You’re no doubt familiar with the System Configuration area of the Magento admin, where a host of site settings live. What our video and product badge modules need is a couple of Yes/No values in this admin section to control whether these features are enabled or not. If you’re unfamiliar with creating such values, there’s nothing to fear at all. A simple XML structure in etc/system.xml of any module defines them, and opening a few such files in the core codebase will demystify the process swiftly. Slightly more effort is required if you want to create a System Configuration section of your own rather than adding to an existing one since these sections carry specific admin user permissions. But even this only requires examining one more type of module config file – etc/adminhtml.xml – to get a handle on.
Once these values are defined, it’s a simple matter of calling Mage::getStoreConfig in the appropriate entry points of our modules to check whether the features are enabled. (Any calls to block methods in layout XML, such as setTemplate, can also use the “ifconfig” property to make their execution conditional on such values.)
The hidden benefits of portable code
A final snapshot of our hypothetical codebase might look something like this:
app/ code/ local/ MyCompany/ Badges/ Videos/ design/ frontend/ rwd/ default/ layout/ badges.xml videos.xml template/ badges/ catalog/ product/ badges.phtml videos/ catalog/ product/ view/ media.phtml skin/ frontend/ mystore/ default/ scss/ ... module/ _videos.scss _badges.scss styles.scss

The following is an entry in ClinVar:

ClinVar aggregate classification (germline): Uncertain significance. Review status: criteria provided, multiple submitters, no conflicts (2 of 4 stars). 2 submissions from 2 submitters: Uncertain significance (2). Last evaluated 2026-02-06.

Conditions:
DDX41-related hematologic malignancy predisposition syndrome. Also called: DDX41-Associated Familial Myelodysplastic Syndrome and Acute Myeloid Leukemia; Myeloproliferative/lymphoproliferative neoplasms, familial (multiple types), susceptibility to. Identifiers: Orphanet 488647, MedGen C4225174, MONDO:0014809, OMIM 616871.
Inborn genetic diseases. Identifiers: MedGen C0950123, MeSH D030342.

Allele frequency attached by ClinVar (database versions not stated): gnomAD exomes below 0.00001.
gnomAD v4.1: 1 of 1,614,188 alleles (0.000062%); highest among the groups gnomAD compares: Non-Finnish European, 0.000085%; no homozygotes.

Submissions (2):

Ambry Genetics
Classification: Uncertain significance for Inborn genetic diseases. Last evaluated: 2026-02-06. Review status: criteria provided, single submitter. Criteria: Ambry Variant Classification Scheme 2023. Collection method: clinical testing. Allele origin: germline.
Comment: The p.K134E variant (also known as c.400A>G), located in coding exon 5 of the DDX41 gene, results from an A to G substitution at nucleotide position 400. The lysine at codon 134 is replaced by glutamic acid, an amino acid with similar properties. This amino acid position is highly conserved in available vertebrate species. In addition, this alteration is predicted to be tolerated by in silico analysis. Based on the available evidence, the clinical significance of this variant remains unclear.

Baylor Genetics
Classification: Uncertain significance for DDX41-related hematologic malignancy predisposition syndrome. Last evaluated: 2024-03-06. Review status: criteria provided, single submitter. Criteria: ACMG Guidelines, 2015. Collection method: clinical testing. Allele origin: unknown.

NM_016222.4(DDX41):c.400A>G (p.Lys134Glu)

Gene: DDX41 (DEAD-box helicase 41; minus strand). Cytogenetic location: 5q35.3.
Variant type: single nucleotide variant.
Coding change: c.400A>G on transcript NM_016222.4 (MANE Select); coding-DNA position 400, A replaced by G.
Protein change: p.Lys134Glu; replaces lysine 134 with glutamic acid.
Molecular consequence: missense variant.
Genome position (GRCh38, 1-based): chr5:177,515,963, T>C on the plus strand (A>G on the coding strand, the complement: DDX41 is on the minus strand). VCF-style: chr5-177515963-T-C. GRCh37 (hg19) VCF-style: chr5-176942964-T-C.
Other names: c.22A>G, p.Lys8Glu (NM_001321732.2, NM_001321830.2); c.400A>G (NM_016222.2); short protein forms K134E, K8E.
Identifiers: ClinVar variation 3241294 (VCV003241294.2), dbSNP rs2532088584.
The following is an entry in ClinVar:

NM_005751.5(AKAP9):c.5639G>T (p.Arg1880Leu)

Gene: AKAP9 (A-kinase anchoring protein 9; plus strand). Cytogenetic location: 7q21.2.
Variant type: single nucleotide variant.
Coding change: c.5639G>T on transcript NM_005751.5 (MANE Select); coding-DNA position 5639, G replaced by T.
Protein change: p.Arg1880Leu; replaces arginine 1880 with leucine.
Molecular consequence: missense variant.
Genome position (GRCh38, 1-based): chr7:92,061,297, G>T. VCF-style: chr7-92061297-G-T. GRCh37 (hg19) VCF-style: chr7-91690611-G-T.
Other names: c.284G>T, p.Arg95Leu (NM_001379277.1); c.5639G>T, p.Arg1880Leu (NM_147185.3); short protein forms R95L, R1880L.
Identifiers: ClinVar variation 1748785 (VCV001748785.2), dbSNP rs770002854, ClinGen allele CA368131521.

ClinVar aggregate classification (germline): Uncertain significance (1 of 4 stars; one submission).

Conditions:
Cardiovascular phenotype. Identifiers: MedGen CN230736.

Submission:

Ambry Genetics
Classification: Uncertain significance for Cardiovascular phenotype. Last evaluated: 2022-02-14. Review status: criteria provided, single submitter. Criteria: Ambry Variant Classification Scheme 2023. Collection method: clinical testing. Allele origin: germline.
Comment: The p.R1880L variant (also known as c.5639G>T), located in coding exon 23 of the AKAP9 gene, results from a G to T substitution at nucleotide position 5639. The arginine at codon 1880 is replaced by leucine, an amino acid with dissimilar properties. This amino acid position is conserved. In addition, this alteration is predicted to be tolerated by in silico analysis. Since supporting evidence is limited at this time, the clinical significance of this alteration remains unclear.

In this example, we’ve opted to use setTemplate in our layout file to change the location of our product media template, accounting for the new one under the “videos” namespace. We’ve managed to avoid any template overrides with product badges, though, with this feature making use of an entirely new template. And naturally, our new modules contain appropriate install/upgrade scripts to set up required product attributes, as well as defining System Config values for enabling these features.
The immensely improved new structure makes it crystal clear where to find the code related to certain features, and pulling out those features for use elsewhere will be so much easier. Even if we never have occasion to port our code to other sites, the greater maintainability is sure to pay dividends.
Those are the benefits at the development level, and yet they’re not even the only benefits. Throughout this article, I’ve repeatedly mentioned the required mindset of separating theme from function, and this is a cyclical process. Thinking about your project in this way will result in better-organized code, and consistently writing better code will come right back around and improve your way of thinking about requirements. In the terms of Agile methodology, the codebase structure I outlined at the beginning likely came out of a project backlog with simple “product list page” and “product detail page” tasks. A developer practiced in separating form from function would quickly recognize that the video and product badge features deserve to be elevated; they should be talked about, prioritized, and developed independently from the theme. With a routine mentality like this, you’ll deliver working code faster, you’ll drive better conversations with your client or project owner, and you’ll realize a much better foundation for expanding your features in an organic way.